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Chapter 8 Memory.docx

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University of Calgary
PSYC 200
Michael Boyes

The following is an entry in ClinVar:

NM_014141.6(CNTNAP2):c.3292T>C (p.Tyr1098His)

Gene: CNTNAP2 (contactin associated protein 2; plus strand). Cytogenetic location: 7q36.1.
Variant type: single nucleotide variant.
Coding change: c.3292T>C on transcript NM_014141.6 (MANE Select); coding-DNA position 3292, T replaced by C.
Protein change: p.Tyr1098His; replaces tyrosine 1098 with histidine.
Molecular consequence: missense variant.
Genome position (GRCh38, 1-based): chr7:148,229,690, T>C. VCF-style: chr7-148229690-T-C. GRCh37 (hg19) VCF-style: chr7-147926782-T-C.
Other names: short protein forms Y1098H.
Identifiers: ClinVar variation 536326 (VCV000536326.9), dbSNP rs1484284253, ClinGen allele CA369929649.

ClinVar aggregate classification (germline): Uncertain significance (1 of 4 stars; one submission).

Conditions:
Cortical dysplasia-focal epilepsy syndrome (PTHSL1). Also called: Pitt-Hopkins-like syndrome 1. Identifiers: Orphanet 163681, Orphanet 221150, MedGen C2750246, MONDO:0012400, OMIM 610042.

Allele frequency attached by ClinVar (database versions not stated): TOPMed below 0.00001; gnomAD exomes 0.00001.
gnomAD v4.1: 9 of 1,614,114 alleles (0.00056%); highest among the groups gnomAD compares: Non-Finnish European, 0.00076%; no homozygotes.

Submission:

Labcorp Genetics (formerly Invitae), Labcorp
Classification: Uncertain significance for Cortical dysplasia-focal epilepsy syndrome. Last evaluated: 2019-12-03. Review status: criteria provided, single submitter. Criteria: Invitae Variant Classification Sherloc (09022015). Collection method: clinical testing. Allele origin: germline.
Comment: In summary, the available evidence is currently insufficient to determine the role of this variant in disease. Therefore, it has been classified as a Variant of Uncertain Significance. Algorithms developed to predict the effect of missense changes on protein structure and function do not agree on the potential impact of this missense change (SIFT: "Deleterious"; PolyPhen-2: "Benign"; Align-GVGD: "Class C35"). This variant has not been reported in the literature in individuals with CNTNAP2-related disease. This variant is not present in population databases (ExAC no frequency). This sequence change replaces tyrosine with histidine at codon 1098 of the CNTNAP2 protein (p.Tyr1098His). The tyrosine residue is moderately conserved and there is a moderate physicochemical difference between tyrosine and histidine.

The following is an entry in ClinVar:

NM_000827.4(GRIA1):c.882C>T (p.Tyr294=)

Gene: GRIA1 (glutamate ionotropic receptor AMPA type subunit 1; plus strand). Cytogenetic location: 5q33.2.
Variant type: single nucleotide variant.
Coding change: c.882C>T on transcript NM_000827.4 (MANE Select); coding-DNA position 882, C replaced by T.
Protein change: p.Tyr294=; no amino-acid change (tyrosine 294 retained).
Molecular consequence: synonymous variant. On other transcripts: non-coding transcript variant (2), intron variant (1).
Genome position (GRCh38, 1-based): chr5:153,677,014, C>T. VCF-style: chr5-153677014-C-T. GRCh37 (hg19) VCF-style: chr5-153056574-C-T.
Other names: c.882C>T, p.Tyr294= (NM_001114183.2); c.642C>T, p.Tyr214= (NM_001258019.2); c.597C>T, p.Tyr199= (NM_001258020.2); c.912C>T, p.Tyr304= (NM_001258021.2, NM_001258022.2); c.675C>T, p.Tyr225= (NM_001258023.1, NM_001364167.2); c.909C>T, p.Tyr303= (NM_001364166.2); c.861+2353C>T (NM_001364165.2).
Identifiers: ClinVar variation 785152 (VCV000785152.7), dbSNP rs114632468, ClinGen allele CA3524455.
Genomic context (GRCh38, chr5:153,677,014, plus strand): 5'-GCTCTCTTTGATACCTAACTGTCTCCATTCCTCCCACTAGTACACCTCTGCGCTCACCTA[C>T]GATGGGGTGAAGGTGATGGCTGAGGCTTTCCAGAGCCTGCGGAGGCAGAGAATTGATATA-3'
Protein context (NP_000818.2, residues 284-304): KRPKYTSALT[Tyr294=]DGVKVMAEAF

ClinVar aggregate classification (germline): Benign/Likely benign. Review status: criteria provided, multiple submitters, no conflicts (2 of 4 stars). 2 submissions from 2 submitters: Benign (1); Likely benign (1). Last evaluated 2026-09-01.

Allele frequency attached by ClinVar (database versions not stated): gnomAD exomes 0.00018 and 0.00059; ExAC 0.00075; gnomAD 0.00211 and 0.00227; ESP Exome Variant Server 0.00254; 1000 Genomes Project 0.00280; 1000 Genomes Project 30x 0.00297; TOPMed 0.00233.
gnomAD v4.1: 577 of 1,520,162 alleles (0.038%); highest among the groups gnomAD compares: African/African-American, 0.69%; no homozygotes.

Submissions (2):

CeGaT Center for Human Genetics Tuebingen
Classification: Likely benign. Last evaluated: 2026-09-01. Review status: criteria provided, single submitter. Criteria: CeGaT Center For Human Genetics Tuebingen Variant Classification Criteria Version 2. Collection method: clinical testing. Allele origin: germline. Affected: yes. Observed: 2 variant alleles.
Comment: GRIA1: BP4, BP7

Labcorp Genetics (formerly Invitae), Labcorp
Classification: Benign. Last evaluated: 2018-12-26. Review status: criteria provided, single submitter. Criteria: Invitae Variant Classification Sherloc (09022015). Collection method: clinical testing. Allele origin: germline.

Chapter 8: Memory – Encoding, Storage and Retrieval • Cognitive neuroscience still developing o Level of the neuron • Predict how we process information • Prototypicality – how “birdy” a bird is • Serial order effect – both groups did better on first 4 items o Paradigm: remember 12 words (3 groups of 4); delay and no delay conditions o Items higher on the list are repeated more often  remembered more easily  Primacy effect o Delay condition – did worse o Items at bottom of list – written down first; short-term memory  No delay group – recency effect • Was sleep on the first list of words? o No – but you thought it was because the words related to sleep o The word eat stands out – distinctive information • Dwarves names – recognition task easier than memory task Memory • The processes that allow us to record experiences and information and to retrieve that information later • Ebbinghaus and the Associationist Approach to Memory o Ebbinghaus – assess basic components of memory  Assessed his own memory in an objective fashion  Stated that memory is associanistic in nature – linking of thoughts and ideas o Association - linking thoughts and ideas - has been regarded as central to all thought processes o Major problems in designing studies – degree of knowledge of words on list  Nonsense syllables  3-letter words – two consonants separated by a vowel  Controlled for association – left with raw memory processes o Associationism: argued that all experience consisted of simple sensations or other psychological "elements“ o Something, either their similarity to one another, or their occurrence together in time links (associates) the simple elements together into a more complex assemblage o Nonsense syllables  3-letter words – two consonants separated by a vowel  Controlled for association – left with raw memory processes Measurement of Memory • Free Recall o Reads or hear a list of single items and then tries to recall them in any order o Among the most difficult to remember • Cued Recall o "Hints" stimulate recall • Paired Associates Learning 1 o Type of cued recall task – memorize pairs of items o The investigator then gives you the first item in each pair and asks you to supply the second • Recognition is the ability to recognize previously presented information o Recognition is easier than recall o Paradigm: people in 70s asked to write down names of classmates in elementary school  Given list of names and asked to pick out names – accuracy well above 50% • Relearning (savings method) = what you are able to vs. learning something new. Ways to Measure the Persistence of a Memory • Methods of Explicit (Direct) Tests o Recall, recognition, and relearning are all explicit, or direct • Methods of Implicit (Indirect) Tests o Implicit, or indirect tests, disguise the testing of memory  E.g., TRUTH, MOUNTAIN, PAINT  TRU ____, Truss, Trust, True, Truth  MOU ____, Mouse, Mouth, Mountain  PAI ____, Pain, Paisley, Paint • People process memory, but awareness comes later; don’t know they’re processing information • Stroke damage – affects one of these processes o Patients able to complete implicit tests, but not explicit tests  Processing information, but unable to access it • Putting into memory  managing information  recognizing that you understand o Higher order processes Perspectives on the Nature of Memory • One perspective = content of memory o What is stored? • Another = information processing approach = structure of memory o How is it organized? Content: Types of Memory • Declarative Memory (factual memory) o Is the ability to remember and verbalize information o Episodic memory: is the memory of particular events in your life  Amnesia (fugue state) – loses episodic memory (don’t recognize friends/family, doesn’t know job, etc.) o Semantic memory: is the memory of general principles  Amnesia patients – intact  Therefore, episodic/semantic memories are processed/managed differently – possible to lose one and keep another • Non-declarative Memory (implicit memory) o Procedural information: is the ability to remember how to perform an acquired skill o How to do things – e.g. golf swing o Practice o In sports like tennis/skiing, mental visualization can augment performance – works if already quite skilled; sit down and imagine yourself hitting the ball/ski crouch 2  Data supports this Information Processing Approaches • Encoding, storage, and retrieval (related to storage; ease) • Early work in AI in computer science o Terms adopted by cognitive pscyhologists – encoding, storage, retrieval • Memory is likened to a computer • Architectural Concepts: Structure of Memory o Atkinson and Shiffron – different memory stores/registers  Sensory register  Short-term memory (working memory)  Long-term memory The Sensory Register • Also called iconic store – icon: mini version that stands in for the whole thing (computer icons) • Holds incoming sensory information in the form that it comes in o Very brief amount of time • Require attention to process information to any depth o Value of sensory register: allows us to switch our attention o Multitasking – switching between two tasks continually • Don’t process for meaning until we pay attention • Brief storage of sensory information – allows us to shift our attention o “Photographic” memory – children until 8 years of age; study with preschoolers – look at detailed pictures and remember for up to 2 hours after (pictures from original Alice in Wonderland sketches)  Hold onto iconic store for up to 2 hours o 1 second most senses – visual information o 2 seconds for auditory information – meaning of auditory signals doesn’t come out until a split second later • World Memory Competition Short-Term Memory • Working memory • Short-term memory is a subset of immediate information that we’re paying attention to o Only temporary (about 30 sec) – longer than iconic store o Memory for the things that are the focus of attention at the moment o Capacity (estimated 5 - 9 units) or +/- 7  E.g. have people memorize string of single-digit numbers – can manage 5-9 numbers without any o Auditory versus semantic code  Auditory code – our voice repeating items inside our heads  Semantic code – more important to long-term memory  E.g. study where people given a list of similar-meaning words (big, large, huge) o Immediately tested: stored in auditory code; people include words that sound similar but weren’t on the list (e.g. big and pig) 3 o Tested after: stored in semantic code; people include words that mean similar things but weren’t on the list (e.g. big and enormous) o We can use strategies to improve on this: (no deeper meaning)  Repeat over and over again; longer you rehearse more likely that information will move to long term memory o Primacy effect reflects this o Memory bottleneck  Chunking – putting information together into units; e.g. chunking single-digit numbers into 2-3 digit numbers (use less spots in memory), can store more multiple digit numbers o Allows application of meaning o E.g. person could memorize 86 digits in a row  Maintenance rehearsal  Elaborative rehearsal – e.g. imagine walking through a street, numbers mentally “placed” in street LISTEN TO PODCAST (time now 3:41 pm) • Princess Diana’s death – only bodyguard survived crash o Guard couldn’t remember anything a couple of hours before/after – short-term memory lost  Did better 2 months later o Implications: maybe more continuous features of memory Long-Term Memory • Hard drive • The capacity of long-term store is more difficult to assess • Well-established long-term memories are more or less permanent o No limit • Semantic code – meaning o Memory is associanistic in nature